WASHINGTON — The Senate passed a $2 trillion economic rescue package – the largest such measure in U.S. history – just before midnight on Wednesday in response to the coronavirus outbreak. The measure now heads to the House, which is expected to vote on the measure Friday. 

“Congratulations AMERICA!” President Donald Trump tweeted after the measure was approved in a 96-0 vote following days of heated debate. Two earlier efforts to introduce the initial version of the bill failed to make it to a final vote before Democrats agreed to the current package. 

Trump plans to sign the bill once it clears the House, where Majority Leader Steny Hoyer, D-Md., said it is expected to pass when the body reconvenes at 9 a.m. EDT on Friday. 

The third, and largest, economic aid package out of Congress since the coronavirus outbreak began includes one-time payments of $1,200 to individuals making less than $75,000, as well as $500 per child, $367 billion for small businesses, more than $130 billion toward the health care system, expanded unemployment benefits and $500 billion in loans for ailing industries. 

Full text:The $2 trillion coronavirus stimulus bill released

The virus has spread to all 50 states and the U.S. now trails only China and Italy in confirmed cases, which now number nearly 70,000. One thousand people have died as of Thursday morning, but that number is expected to rise in the coming days and weeks. 

Businesses across the country have shutdown in an effort to stop the spread of the virus. The aid package aims to lift some of the burden on small businesses that are fighting to avoid collapse amid the crisis and the workers who won’t be collecting paychecks.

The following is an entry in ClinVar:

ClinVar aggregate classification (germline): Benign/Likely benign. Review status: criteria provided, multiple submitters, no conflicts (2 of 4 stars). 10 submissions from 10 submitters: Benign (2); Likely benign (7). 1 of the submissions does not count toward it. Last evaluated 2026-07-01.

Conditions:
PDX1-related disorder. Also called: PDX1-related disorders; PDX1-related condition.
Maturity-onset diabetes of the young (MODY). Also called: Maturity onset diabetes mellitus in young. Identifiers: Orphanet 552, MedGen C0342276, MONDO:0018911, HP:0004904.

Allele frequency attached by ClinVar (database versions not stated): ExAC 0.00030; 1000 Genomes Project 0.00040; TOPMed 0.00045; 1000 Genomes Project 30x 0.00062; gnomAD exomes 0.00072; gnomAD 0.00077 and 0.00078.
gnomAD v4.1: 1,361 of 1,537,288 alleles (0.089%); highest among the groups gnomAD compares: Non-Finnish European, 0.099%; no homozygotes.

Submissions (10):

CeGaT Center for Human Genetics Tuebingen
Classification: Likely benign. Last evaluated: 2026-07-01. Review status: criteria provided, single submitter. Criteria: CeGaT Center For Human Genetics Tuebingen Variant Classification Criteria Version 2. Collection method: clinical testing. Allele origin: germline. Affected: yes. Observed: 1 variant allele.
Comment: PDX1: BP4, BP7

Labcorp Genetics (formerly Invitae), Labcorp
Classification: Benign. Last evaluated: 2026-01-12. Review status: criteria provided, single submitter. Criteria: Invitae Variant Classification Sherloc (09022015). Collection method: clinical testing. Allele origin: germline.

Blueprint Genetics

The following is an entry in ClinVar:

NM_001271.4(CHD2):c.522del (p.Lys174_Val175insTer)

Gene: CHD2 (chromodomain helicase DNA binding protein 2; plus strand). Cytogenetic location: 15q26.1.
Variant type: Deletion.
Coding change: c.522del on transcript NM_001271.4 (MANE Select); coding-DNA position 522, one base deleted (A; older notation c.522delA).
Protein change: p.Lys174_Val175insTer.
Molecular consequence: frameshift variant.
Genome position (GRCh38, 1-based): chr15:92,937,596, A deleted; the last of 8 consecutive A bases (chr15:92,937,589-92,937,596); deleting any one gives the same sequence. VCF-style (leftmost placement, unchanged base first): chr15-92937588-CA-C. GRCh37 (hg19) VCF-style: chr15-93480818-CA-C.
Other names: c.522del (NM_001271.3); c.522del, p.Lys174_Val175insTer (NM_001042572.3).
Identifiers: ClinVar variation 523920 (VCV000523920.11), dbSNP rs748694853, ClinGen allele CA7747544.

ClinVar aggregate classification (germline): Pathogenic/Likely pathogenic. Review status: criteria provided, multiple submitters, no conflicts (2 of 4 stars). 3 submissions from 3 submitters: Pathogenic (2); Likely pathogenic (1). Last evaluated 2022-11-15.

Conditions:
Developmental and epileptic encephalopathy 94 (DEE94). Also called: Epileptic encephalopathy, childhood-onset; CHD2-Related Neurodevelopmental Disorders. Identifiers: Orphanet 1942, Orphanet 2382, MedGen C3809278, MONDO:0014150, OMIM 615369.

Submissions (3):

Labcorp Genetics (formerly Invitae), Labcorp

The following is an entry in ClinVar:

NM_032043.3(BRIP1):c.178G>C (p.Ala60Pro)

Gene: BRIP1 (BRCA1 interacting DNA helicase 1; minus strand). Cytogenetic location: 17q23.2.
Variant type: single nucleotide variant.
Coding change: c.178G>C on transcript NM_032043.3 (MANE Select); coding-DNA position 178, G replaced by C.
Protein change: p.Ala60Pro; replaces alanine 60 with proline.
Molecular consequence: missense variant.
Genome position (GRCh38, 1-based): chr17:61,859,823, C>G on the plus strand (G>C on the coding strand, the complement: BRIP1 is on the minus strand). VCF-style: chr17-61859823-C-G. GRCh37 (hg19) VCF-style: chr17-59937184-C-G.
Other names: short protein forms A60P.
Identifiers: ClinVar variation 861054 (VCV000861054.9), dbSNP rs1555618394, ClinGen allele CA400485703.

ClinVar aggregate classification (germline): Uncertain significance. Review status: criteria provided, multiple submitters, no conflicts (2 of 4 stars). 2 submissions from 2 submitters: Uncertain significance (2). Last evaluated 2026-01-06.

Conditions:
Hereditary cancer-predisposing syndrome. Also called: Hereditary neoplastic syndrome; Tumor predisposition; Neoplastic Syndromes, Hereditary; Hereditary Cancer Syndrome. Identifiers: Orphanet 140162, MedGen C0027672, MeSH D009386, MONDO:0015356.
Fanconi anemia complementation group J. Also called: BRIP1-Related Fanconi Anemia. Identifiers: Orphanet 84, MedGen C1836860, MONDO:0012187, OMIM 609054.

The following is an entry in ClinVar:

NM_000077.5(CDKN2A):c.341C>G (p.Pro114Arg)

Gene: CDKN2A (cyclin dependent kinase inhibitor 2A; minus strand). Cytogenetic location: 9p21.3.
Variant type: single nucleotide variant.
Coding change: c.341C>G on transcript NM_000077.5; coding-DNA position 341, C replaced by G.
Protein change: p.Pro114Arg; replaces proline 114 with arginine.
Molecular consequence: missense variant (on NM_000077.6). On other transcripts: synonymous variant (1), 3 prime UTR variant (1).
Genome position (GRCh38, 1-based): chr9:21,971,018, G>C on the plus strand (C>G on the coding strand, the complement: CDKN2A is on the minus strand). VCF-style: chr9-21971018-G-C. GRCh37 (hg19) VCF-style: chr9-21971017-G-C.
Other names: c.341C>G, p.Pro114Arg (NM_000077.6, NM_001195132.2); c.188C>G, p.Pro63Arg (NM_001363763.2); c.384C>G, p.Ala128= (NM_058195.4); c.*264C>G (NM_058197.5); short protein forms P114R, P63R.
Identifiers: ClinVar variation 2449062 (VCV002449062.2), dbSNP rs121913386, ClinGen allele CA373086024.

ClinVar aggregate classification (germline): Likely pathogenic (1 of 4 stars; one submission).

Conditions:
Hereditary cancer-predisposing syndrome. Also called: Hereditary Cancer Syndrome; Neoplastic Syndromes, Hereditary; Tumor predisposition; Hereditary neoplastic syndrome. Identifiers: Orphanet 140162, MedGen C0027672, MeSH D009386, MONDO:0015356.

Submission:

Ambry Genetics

A Labor Department report on Thursday will reveal the number of people who filed for unemployment benefits after the outbreak.

– William Cummings

Fed chairman: ‘We may well be in a recession’

Federal Reserve Chairman Jerome Powell said the economy may be in recession as a result of the coronavirus pandemic, but has potential to rebound depending on how quickly the virus is contained.

During an interview with NBC’s Today show, Powell said the economy was in a strong position before the COVID-19 outbreak spread in the United States, citing 50-year lows in unemployment.

“We may well be in a recession,” said Powell during the interview, but added this recession is different from normal, and there is nothing “fundamentally wrong” with the economy.

“This is a situation where people are being asked to step back from economic activity, close their businesses, stay home from work,” said Powell. “In principle, if we get the virus spread under control fairly quickly, then economic activity can resume, and we want to make that rebound as vigorous as possible.”

– Brett Molina


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